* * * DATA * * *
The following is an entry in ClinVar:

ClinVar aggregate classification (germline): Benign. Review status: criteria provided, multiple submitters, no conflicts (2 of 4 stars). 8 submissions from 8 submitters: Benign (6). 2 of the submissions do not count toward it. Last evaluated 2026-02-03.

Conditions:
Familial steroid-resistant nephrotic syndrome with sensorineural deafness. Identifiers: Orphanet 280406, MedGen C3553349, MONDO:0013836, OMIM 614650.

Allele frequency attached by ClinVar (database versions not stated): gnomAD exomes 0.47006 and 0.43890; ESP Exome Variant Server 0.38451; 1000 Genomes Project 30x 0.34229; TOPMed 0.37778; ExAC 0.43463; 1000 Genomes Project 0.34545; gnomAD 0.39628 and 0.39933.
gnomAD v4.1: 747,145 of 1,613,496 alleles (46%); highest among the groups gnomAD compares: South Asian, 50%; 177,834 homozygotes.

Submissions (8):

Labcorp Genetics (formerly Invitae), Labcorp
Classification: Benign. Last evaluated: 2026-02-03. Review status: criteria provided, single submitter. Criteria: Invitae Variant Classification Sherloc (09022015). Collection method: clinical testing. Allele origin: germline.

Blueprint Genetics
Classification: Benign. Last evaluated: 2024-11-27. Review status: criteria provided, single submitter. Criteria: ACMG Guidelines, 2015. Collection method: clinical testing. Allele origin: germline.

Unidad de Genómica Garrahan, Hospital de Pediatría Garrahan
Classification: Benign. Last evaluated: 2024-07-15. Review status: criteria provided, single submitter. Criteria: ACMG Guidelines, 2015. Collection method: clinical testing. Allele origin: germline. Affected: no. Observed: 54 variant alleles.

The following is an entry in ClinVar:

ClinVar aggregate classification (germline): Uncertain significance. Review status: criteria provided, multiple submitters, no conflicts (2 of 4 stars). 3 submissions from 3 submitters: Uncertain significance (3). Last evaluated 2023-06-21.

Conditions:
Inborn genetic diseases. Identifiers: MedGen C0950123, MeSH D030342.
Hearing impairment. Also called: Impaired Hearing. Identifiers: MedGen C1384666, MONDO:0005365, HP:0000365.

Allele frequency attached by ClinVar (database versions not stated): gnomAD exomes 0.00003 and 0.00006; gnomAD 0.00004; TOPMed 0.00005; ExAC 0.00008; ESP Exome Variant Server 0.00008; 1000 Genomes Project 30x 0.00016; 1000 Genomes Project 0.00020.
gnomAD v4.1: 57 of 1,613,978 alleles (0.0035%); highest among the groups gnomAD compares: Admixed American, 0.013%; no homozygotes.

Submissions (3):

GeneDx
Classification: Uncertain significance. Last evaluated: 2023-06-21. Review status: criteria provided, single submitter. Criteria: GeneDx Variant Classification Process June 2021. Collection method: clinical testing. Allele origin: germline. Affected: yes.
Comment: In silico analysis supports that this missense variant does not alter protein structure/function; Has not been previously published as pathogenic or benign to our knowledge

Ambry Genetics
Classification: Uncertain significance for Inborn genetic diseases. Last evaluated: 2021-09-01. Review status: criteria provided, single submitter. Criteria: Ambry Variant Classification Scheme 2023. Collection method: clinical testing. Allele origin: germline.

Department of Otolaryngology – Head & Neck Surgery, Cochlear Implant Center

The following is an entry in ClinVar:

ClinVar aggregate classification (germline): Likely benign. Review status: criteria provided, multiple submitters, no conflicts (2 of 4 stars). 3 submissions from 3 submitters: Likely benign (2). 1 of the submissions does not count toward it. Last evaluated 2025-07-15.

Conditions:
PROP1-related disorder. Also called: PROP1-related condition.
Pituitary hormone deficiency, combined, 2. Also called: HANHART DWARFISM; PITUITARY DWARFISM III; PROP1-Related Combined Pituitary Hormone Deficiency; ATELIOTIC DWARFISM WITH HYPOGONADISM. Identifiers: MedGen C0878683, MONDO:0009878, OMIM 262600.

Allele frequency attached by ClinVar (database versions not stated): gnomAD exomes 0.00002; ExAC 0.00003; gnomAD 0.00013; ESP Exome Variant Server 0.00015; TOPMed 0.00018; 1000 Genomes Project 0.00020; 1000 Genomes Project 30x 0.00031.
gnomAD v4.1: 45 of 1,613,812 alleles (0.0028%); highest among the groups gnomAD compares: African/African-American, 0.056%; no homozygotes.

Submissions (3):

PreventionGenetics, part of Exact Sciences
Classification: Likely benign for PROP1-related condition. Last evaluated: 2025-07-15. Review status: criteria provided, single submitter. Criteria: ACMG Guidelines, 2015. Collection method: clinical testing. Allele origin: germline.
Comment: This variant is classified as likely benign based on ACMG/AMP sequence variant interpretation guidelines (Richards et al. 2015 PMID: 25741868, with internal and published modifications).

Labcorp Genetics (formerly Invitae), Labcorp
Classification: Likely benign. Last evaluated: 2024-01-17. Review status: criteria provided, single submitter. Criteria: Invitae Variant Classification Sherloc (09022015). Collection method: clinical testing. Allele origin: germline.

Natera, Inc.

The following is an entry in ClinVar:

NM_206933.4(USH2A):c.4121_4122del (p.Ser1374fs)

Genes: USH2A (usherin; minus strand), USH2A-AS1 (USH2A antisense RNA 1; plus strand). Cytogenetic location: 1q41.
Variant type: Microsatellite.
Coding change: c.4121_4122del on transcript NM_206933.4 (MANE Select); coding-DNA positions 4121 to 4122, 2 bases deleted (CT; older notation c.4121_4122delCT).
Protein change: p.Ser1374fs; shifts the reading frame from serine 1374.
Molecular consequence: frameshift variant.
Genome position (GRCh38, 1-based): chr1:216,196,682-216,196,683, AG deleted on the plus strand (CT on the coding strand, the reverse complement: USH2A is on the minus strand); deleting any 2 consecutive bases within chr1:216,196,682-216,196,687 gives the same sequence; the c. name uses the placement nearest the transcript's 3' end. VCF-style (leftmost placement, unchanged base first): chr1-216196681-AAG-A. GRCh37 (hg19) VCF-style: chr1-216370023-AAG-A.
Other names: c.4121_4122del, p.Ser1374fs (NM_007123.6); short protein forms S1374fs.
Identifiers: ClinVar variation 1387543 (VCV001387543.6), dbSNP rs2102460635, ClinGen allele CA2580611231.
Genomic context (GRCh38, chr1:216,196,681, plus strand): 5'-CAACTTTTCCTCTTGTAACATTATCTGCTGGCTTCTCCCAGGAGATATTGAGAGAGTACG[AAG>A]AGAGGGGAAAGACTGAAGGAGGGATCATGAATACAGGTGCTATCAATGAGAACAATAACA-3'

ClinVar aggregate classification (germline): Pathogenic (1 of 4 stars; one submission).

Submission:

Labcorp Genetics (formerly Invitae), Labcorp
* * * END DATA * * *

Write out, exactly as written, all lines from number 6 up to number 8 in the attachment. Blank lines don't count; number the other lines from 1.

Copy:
gnomAD v4.1: 747,145 of 1,613,496 alleles (46%); highest among the groups gnomAD compares: South Asian, 50%; 177,834 homozygotes.

Submissions (8):

Labcorp Genetics (formerly Invitae), Labcorp